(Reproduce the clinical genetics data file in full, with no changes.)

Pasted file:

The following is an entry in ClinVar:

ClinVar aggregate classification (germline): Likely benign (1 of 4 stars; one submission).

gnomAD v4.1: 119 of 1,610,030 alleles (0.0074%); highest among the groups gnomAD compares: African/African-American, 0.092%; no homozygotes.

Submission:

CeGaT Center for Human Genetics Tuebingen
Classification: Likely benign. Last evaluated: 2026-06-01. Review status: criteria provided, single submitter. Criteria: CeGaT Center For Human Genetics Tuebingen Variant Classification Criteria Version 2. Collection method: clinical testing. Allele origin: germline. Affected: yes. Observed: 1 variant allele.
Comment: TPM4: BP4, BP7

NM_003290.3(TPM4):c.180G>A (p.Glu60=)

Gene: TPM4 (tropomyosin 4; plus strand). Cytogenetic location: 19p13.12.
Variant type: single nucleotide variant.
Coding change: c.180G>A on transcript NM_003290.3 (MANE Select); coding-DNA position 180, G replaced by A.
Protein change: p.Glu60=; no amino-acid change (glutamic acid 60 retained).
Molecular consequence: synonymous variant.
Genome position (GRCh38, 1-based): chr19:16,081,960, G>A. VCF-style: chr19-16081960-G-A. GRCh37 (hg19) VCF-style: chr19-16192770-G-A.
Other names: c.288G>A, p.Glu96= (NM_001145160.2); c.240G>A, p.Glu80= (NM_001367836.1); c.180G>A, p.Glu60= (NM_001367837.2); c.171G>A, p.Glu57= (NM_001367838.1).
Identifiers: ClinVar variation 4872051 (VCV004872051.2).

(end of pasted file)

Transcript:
The following is an entry in ClinVar:

ClinVar aggregate classification (germline): Likely benign (1 of 4 stars; one submission).

gnomAD v4.1: 119 of 1,610,030 alleles (0.0074%); highest among the groups gnomAD compares: African/African-American, 0.092%; no homozygotes.

Submission:

CeGaT Center for Human Genetics Tuebingen
Classification: Likely benign. Last evaluated: 2026-06-01. Review status: criteria provided, single submitter. Criteria: CeGaT Center For Human Genetics Tuebingen Variant Classification Criteria Version 2. Collection method: clinical testing. Allele origin: germline. Affected: yes. Observed: 1 variant allele.
Comment: TPM4: BP4, BP7

NM_003290.3(TPM4):c.180G>A (p.Glu60=)

Gene: TPM4 (tropomyosin 4; plus strand). Cytogenetic location: 19p13.12.
Variant type: single nucleotide variant.
Coding change: c.180G>A on transcript NM_003290.3 (MANE Select); coding-DNA position 180, G replaced by A.
Protein change: p.Glu60=; no amino-acid change (glutamic acid 60 retained).
Molecular consequence: synonymous variant.
Genome position (GRCh38, 1-based): chr19:16,081,960, G>A. VCF-style: chr19-16081960-G-A. GRCh37 (hg19) VCF-style: chr19-16192770-G-A.
Other names: c.288G>A, p.Glu96= (NM_001145160.2); c.240G>A, p.Glu80= (NM_001367836.1); c.180G>A, p.Glu60= (NM_001367837.2); c.171G>A, p.Glu57= (NM_001367838.1).
Identifiers: ClinVar variation 4872051 (VCV004872051.2).